Thanks to working in the kitchens and “baking” at the Cheesecake Factory, James picked up a love for cooking and food that traveled with him from Japan and remained with him in Ningbo. While in Japan, he fell in love with gyouza, the country’s fried dumplings. “I ran into a student one day at the supermarket and saw him picking up these dumpling wrappers” he laughed. “I had never seen them before, and was so excited when I found out they were already premade and just ready to be filled with whatever you could imagine.” With this new discovery, he embarked on learning how to make his favorite dish and perfected it.
Before James left Japan, he had become frustrated with the lack of flavorful sausage in East Asia, and he actively sought out to create a dumpling with the same consistency of various flavors as that of Western sausages, even adding cheese into the mix because after all “everything tastes better with cheese.” While this author has yet to try these dumplings, there’s no doubt they’re amazing considering the amount of positive reaction that accompanies a mention of them.
The Pool Player
Another aspect of the myth that’s well-known around these parts is the fact that he can play a mean game of pool. “Most people know me as ‘the guy who plays pool’” he tells me. It all started way back when he entered the weekly pool tournament at the legendary LBB Bar, which at the time was one?of the only foreigner-friendly bars in Ningbo. Much to his surprise, he won the tournament and was hooked. “Before I entered that tournament I had never won anything in my life,” he tells me.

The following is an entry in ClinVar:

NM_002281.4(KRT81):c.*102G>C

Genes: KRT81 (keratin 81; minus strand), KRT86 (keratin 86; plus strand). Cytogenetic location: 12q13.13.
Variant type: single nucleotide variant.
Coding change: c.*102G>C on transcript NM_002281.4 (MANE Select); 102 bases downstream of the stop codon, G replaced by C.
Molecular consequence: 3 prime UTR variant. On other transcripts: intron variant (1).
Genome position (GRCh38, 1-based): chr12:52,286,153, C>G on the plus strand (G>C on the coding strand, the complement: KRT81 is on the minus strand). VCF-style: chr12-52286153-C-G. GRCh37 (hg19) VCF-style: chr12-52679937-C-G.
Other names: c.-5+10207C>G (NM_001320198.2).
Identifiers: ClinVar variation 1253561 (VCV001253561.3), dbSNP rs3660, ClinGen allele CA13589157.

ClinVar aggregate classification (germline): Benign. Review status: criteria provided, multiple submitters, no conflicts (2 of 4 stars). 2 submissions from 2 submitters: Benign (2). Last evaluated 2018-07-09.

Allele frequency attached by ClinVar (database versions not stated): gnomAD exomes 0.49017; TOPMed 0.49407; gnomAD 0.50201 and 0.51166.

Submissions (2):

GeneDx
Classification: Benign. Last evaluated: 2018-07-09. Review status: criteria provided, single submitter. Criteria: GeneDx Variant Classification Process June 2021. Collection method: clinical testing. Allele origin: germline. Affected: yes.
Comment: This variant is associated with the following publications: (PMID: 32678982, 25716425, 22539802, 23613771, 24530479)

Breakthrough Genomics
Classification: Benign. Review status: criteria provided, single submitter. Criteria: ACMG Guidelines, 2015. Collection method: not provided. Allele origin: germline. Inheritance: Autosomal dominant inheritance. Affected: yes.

He eventually began going every week before taking over the running of the tournament when the original organizer left, quickly becoming known around the city as “the guy who does the pool tournament.” James spread his love of the game to other bars, starting the pool tournaments that at?both the Pit Bar and Stix.
“Someone once told me after deciding to stay a second year here that ‘it’s the second year where everything starts happening.’” It was this mindset that got him focused on the pool tournaments as a way to introduce people to the city, to show them there was a way for people to get out and have fun.
James had met too many people during his time in Ningbo who, all through their first year, would keep to themselves and wouldn’t get out.
The tournaments at LBB, the Pit Bar and Stix were a means to an end, and they became big. “Ningbo is?one of those places where if you’re looking for a scene but it isn’t there, you’re going to have to create it,” he explained. These pool tournaments, then, were his first real big mark on the city.
Although competing in tournaments has since taken a back seat, word of his skills at pool already spread “as far as Shanghai,” he laughed. Needless to say, he is modest and denies that he is good at pool, “certainly not the best”, which a great many people would have you believe otherwise.